13. Select the Animal entity in the Visual Designer and open the Mapping Details Editor. Navigate to the Inheritance Mappings section. Set the Discriminator Value option to Custom and specify its value to 1. The inheritance strategy for the base class should be set to Default.

  14. Select the Cat entity in the Visual Designer and open the Mapping Details Editor. Navigate to the Inheritance Mappings section. Set the Discriminator Value option to Custom and specify its value to 2. Change the Inheritance Strategy to Flat

  15. Select the Dog entity in the Visual Designer and open the Mapping Details Editor. Navigate to the Inheritance Mappings section. Set the Discriminator Value option to Custom and specify its value to 3. Change the Inheritance Strategy to Flat.

  16. Select the WienerDog entity in the Visual Designer and open the Mapping Details Editor. Navigate to the Inheritance Mappings section. Set the Discriminator Value option to Custom and specify its value to 4. Change the Inheritance Strategy to Flat.

  17. The next step is to map all entities to tables. Select the Animal entity in the Visual Designer and open the Mapping Details Editor (View->Other Windows->Entity Diagrams Details Editor). In the Table Mappings section, check the Use Default Mapping option. With flat mapping, fields from the subclasses are mapped to a superclass table. Or in other words, the Cat, Dog and WienerDog entities are automatically mapped to the Animal table.

  18. The only step left is to update the database with the changes made so far to the model. To do so, rebuild the project and start the Update Database from Model Wizard wizard (right-click on an empty area in the Visual Designer and choose Update Database from Model). In the Setup Database Connection dialog specify a connection string to the AnimalKingdom database which was created on step 2. On the second page of the wizard, you need to select the Create Database strategy. On the Summary Page (the third page), you could review the generated script and execute it. Execute the script. For more information about the Update Database from Model wizard, take a look at How to: Update an Existing Database Schema.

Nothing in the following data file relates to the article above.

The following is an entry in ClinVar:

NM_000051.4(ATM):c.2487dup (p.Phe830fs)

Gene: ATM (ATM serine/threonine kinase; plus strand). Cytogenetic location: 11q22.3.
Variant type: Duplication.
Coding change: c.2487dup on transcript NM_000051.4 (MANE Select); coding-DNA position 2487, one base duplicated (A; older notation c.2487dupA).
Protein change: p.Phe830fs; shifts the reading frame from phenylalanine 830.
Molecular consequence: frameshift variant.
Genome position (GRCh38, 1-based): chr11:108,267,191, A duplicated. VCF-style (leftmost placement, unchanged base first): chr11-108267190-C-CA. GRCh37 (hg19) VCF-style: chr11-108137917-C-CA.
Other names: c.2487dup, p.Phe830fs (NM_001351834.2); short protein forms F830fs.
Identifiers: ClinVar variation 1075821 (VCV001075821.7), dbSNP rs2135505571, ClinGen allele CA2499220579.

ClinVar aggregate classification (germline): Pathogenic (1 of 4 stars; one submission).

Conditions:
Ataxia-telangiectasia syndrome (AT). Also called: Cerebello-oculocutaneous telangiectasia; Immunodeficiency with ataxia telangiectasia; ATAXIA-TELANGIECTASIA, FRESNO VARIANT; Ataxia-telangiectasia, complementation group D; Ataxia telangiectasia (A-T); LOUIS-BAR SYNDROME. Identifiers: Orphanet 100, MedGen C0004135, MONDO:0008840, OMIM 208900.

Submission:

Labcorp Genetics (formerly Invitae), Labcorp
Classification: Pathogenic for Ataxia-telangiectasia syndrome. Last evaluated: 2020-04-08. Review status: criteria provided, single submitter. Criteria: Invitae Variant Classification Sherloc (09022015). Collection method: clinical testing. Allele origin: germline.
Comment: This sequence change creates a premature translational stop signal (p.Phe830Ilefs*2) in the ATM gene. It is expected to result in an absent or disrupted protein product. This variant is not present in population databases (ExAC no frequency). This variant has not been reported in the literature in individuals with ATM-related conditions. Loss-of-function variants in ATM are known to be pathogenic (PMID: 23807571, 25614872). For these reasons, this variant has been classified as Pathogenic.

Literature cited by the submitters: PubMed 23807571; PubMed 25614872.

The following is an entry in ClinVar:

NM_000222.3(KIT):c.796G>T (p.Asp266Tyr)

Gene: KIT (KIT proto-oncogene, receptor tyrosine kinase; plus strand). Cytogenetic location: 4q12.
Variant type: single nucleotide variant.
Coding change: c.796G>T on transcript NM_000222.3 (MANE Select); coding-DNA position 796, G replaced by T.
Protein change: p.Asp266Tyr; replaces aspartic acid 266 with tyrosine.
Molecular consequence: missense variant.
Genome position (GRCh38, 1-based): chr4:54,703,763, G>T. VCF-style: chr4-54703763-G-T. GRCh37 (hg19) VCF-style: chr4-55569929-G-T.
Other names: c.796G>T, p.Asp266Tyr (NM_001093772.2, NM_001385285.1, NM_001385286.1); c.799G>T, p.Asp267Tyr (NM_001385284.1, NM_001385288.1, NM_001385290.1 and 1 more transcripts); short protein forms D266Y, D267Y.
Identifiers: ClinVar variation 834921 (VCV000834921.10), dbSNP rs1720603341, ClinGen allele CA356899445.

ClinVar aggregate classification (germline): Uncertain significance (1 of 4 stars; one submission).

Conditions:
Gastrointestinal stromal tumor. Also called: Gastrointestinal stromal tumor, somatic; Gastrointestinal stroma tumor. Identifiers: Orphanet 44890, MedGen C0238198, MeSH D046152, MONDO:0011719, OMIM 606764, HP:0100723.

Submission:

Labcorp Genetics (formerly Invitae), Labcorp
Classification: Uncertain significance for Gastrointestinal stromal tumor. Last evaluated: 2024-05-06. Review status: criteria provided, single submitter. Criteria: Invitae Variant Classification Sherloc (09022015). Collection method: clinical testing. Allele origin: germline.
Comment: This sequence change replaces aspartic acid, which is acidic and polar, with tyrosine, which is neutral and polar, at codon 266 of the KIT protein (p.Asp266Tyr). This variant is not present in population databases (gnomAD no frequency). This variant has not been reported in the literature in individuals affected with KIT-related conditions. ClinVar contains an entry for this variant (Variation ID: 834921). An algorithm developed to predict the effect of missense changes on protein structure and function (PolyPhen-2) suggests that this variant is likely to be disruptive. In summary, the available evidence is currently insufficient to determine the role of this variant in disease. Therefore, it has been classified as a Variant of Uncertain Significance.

19. Spend some time to analyze the generated script. The generated script should be similar to the SQL script listed below:

    -- FlatInheritanceDemo.Animal
    CREATE TABLE [animal] (
       [animal_id] INT NOT NULL,               -- animalId
       [nme] varchar(255) NULL,                -- name
       [voa_class] varchar(255) NOT NULL,      -- <internal-class-id>
       [lives_left] INT NULL,                  -- Cat.livesLeft
       [age] INT NULL,                         -- Dog.age
       [lngth] NUMERIC(20,10) NULL,            -- WienerDog.length
       CONSTRAINT [pk_animal] PRIMARY KEY ([animal_id])
    )
    GO
    
  20. Execute the generated script. Now you are ready to start working with your domain model.

    using (EntitiesModel dbContext = new EntitiesModel())
    {
       Dog d = new Dog();
       d.Age = 100;
       d.AnimalId = 1;
       d.Name = "Peter";
       WienerDog wd = new WienerDog();
       wd.Age = 1;
       wd.AnimalId = 2;
       wd.Length = 30;
       wd.Name = "Jeff";
       dbContext.Add(d);
       dbContext.Add(wd);
       dbContext.SaveChanges();
       foreach (Animal animal in dbContext.Animals)
       {
           Console.WriteLine(animal.Name);
       }
    }
    
    Using dbContext As New EntitiesModel()
     Dim d As New Dog()
     d.Age = 100
     d.AnimalId = 1
     d.Name = "Peter"
     Dim wd As New WienerDog()
     wd.Age = 1
     wd.AnimalId = 2
     wd.Length = 30
     wd.Name = "Jeff"
     dbContext.Add(d)
     dbContext.Add(wd)
     dbContext.SaveChanges()
     For Each _animal As Animal In dbContext.Animals
      Console.WriteLine(_animal.Name)
     Next _animal
    End Using